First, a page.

2020 Playoffs: First Round | Bucks vs. Magic
Giannis Antetokounmpo finding ways to power Bucks through early starts
Somebody's got to open the game slate, and Milwaukee finally seems adjusted to opening act
Already, the Milwaukee Bucks have tipped off three first-round playoff games against Orlando sometime between brunch for West Coast viewers and the early-bird special right there in Florida.
And after handling the Magic on Saturday, 121-107, to take a 2-1 lead in the series, the Bucks will rise and hope to shine again early Monday, facing Orlando in Game 4 in yet another matinee (1:30 ET, NBA TV).
It’s not the ideal schedule, given how players and coaches typically go through their days and peak when the sun goes down. Bio-rhythms, sleep patterns, muscle memory and all that, right? Even when TV demands some daytime weekend games every postseason, those are kept to a minimum.
Not possible, though, with the league’s restart and compressed playoff schedule. In the seeding games, the Bucks — based on Milwaukee time — started games at 5:30 p.m., 12:30 p.m., 3 p.m. and 5:30 p.m. So far against the Magic, it’s been 12:30 p.m., 5 p.m, noon Saturday and 12:30 p.m. again Monday.
Put to a vote, you’d probably find more NBA players preferring a midnight start to a noon start. But with four games daily in the first round, all televised with minimal conflict, somebody has to go first. That leaves the very real challenge of shifting all of their body clocks.
Imagine if your work schedule bounced from first shift to graveyard shift, then to second, back to first, day-by-day. You might be a little off your game too.
OK, now imagine if you had Giannis Antetokounmpo Euro-stepping his way into your office or plant or store, and then hollering and mean-mugging every so often to celebrate a sale or just make sure you’re awake.
Might help the energy level, right? That’s what the Bucks’ MVP did in this one.
“I was just trying to play hard. Obviously it was the early game today,” Antetokounmpo said after scoring 35 points with 11 rebounds and seven assists, while missing only two of his 14 shots. “Usually we’re not as focused. When the game starts, we’re a little bit lazy.
“So I was just trying to set the tone, play hard, guard my guy, take up the individual challenge, try to be active. Just be all over the place. I knew this game was big for us. We had to do what we did in Game 2.”
The Bucks, caught trying to cruise through the series opener Tuesday, pounced on Orlando with defensive intensity and a more aggressive offense two days later. They did it again in Game 3, using run after run after run to lead by 34 midway through the third quarter.
Managing that lead got a little tricky — the Magic got as close as 12 early in the fourth — but Milwaukee asserted itself to breathe again, no further hiccups.
Orlando had some excuses, losing starting James Ennis at 5:39 of the second quarter when he and Bucks reserve Marvin Williams were ejected for a shoving match. Magic coach Steve Clifford already was working without forwards Aaron Gordon and Jonathan Isaac. To his credit, Clifford didn’t feel his team played hard enough or stayed close enough to have the right to complain about injuries or ejections.
Besides, having Antetokounmpo — whom Clifford called “the ultra competitor” — was the bigger deal regardless.
“All of us feed off of Giannis and his leadership and his energy and his competitiveness,” said Milwaukee coach Mike Budenholzer. “When he’s showing it and sharing it with all of us, and touching all of us, it’s great. He’s our leader and we needed it.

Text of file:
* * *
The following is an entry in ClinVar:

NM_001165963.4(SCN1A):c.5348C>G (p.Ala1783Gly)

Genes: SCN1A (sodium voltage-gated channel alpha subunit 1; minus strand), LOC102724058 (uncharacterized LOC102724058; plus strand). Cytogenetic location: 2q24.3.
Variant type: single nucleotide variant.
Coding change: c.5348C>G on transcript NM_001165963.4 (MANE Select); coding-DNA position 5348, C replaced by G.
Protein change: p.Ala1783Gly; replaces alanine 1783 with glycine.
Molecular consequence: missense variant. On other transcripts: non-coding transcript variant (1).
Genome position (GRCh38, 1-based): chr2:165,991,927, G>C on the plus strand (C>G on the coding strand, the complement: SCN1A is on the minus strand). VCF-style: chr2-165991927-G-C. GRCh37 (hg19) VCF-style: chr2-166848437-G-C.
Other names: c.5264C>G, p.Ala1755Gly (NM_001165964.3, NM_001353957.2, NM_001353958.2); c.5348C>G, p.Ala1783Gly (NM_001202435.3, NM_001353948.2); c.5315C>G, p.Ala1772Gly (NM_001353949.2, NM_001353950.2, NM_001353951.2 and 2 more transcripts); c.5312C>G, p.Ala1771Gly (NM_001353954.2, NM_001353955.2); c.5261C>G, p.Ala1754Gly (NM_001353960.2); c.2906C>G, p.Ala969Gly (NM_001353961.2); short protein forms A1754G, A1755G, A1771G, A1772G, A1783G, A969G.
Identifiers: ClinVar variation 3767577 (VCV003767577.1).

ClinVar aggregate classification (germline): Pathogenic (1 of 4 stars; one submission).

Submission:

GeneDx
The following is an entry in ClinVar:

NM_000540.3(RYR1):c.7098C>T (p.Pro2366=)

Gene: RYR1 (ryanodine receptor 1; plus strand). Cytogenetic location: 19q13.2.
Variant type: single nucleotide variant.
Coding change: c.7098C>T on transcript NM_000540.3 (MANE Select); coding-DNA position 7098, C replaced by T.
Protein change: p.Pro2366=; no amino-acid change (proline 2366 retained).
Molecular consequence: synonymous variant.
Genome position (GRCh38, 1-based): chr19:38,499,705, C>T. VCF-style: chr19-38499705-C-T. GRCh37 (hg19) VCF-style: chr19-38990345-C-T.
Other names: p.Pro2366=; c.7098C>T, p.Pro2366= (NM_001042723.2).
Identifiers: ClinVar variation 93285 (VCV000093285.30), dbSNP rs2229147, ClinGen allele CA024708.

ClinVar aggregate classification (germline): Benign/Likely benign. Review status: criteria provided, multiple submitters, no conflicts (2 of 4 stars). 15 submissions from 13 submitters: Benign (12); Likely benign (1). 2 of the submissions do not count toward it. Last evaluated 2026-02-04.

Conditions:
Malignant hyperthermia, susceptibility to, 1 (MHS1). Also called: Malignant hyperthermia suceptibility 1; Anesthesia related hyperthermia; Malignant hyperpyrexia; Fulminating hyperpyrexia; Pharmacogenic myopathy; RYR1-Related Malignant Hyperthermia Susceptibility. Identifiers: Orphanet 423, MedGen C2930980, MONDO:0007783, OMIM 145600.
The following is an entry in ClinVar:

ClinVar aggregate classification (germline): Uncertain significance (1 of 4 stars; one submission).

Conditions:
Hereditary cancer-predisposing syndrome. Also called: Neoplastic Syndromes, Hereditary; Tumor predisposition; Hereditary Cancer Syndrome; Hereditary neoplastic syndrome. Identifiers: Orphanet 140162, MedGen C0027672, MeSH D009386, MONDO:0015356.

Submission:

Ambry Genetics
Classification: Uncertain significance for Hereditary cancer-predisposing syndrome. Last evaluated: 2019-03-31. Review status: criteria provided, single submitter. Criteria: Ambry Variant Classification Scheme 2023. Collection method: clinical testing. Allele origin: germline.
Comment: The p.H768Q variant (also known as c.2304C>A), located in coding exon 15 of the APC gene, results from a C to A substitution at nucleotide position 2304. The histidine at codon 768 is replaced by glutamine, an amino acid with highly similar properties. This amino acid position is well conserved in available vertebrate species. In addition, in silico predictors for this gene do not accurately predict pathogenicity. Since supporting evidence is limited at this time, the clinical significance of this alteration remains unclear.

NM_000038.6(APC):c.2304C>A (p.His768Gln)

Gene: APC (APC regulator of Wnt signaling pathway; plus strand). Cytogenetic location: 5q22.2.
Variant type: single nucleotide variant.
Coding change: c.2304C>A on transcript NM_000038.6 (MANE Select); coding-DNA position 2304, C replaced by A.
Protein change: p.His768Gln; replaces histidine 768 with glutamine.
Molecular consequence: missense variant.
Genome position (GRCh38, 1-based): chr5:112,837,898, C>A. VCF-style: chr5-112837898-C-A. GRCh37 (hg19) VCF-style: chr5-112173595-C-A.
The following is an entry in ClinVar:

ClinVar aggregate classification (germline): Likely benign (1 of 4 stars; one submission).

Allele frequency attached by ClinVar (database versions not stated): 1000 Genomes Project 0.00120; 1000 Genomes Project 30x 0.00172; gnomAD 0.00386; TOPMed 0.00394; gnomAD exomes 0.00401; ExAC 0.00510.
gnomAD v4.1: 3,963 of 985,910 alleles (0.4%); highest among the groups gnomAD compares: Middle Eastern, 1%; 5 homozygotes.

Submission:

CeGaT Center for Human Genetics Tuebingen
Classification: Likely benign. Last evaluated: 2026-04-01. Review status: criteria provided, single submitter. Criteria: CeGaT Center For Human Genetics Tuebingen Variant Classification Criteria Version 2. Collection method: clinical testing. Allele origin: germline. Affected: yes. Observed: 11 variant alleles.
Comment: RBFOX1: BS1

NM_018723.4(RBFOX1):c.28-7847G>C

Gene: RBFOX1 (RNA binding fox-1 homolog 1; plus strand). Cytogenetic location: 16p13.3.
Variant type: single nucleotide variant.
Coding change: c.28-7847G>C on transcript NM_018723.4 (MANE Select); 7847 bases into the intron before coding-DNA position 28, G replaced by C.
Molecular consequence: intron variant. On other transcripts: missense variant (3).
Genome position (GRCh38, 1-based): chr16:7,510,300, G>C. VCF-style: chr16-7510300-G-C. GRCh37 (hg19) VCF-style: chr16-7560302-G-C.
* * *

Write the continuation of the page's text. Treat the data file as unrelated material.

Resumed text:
“The 1 o’clock starts, you’ve got to find a way to dig deep and Giannis certainly did that, our group did that. We’re gonna need it again — I think we have another early start for Game 4.”
Antetokounmpo, at this stage of the playoffs anyway, has been winning the battle of adjustments between his game and Orlando’s defense. He joined some legends Saturday, becoming only the fourth player in league history to average at least 35 points, 10 rebounds and five assists through the first three games of a series. (Wilt Chamberlain, Kareem Abdul-Jabbar and Kevin Garnett are the others.)
Playing the same team for the third time, you kind of know where shots are going to come from
“Playing the same team for the third time, you kind of know where shots are going to come from,” Antetokounmpo said in his Zoom postgame session. “You know how they’re going to guard you. You know what to do when you roll, you know what to do when you post up, you know what to do when you come down the floor. You know where the help is coming from.
“You get, not more comfortable, you just get more aware out there.”
Antetokounmpo logged some second-half minutes against Magic center Nikola Vucevic, surrounded by deep threats George Hill, Kyle Korver, Pat Connaughton and Donte DiVincenzo. The move was kind of a push on the scoreboard but it has the potential to either exploit a mismatch with Orlando’s best player or have Vucevic sit down.
Antetokounmpo’s energy and demeanor helped to wake up sidekick Khris Middleton, who had struggled in Games 1 and 2 averaging 8.0 points on 25 percent shooting. When the Bucks intentionally looked for Middleton early to try to get him going, the low-key wing responded with a pair of jump shots shortly before the Ennis-Williams skirmish.
His buddy from Greece screamed and punched the air after the second as if there’d been a buzzer beater.
That’s the sort of stuff teammates notice, Middleton said, talking about the confidence it instills.
“It felt good,” he said. “That’s what we’re used to [Giannis] doing. With thousands of fans behind him, cheering him on. We’re finding that we have to bring the energy ourselves because we don’t have those fans.”
Virtual fans are working fine for Milwaukee now, as long as Antetokounmpo remains his three-dimensional self.
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